Faisal Pandit: So coming back to the customer part, about 30% of our business comes from… And I’m speaking about the System Solutions business that I run. About 30% of our business comes from government sector, public safety, federal frontline workers, essential services. So it was extremely critical, extremely important for us to make sure that there’s no disruption on that front. It wasn’t just catering to the needs of a certain customer space. It was helping manage the COVID impact.
So then as far as the employee safety was concerned, it was important for us to more move to a remote working model as efficiently as possible. And surprisingly, we did really well. In a matter of days we were able to take the entire workforce remote without any major disruptions. There were obviously some startup issues, but we’re able to work through those issues fairly well. And if you would have asked me at the last CES conversation we had, “Can you imagine taking your organization remote in a matter of few days?” in a matter of seconds I’d have said, “No, that’s not possible.” But we did it. And that’s a reflection of the agility of the organization that gives us a lot of confidence, that innate ability that we have of being agile. And that sent a very strong message to the organization.
And lastly, the investment in the future was really critical, because sort of the typical reaction in such situations is, “Let’s wait and watch. Let’s hold on, stay on the sidelines, and then deal with things as they happen.” But we didn’t want to lose our momentum, the traction that we had put on, especially on the digital transformation initiatives. We didn’t want to lose that. We wanted to continue with that. So we were able to, albeit at a smaller scale, we had to cut back in certain ways, but we continue to maintain the traction. And I can’t tell you how pleased I am with what we did.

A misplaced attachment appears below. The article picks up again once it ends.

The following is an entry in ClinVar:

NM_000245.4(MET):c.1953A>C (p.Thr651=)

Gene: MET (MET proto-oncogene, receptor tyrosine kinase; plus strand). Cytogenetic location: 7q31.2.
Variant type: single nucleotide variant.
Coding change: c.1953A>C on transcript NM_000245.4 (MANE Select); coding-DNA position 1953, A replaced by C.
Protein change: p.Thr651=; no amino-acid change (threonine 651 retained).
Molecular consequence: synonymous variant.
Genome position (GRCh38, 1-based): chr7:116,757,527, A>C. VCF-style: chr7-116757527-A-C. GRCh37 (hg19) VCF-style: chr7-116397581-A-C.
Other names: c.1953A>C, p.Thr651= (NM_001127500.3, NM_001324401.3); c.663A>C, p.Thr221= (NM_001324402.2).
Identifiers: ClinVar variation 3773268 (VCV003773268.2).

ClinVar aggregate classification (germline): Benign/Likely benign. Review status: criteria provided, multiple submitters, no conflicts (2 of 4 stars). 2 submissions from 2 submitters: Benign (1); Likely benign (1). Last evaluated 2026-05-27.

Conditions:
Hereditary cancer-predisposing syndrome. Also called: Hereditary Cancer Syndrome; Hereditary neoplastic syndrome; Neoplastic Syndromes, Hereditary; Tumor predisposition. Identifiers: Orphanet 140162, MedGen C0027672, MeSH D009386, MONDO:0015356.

We also set some worst-case expectations from a business point of view, just to make sure that we don’t have to go back to our employee base again and again. We don’t have to go back to our customers and create any kind of major disruption. Eliminating uncertainty was a key focus area for us, because we wanted to make sure our customers what we can deliver, and we communicated that upfront with full transparency. Our employees knew what they would have to deal with. We made sure they understood that. And thereafter it was all about execution. Fortunately things improved over the months, and that helped us continue traction on some of the key areas that we had outlined for us.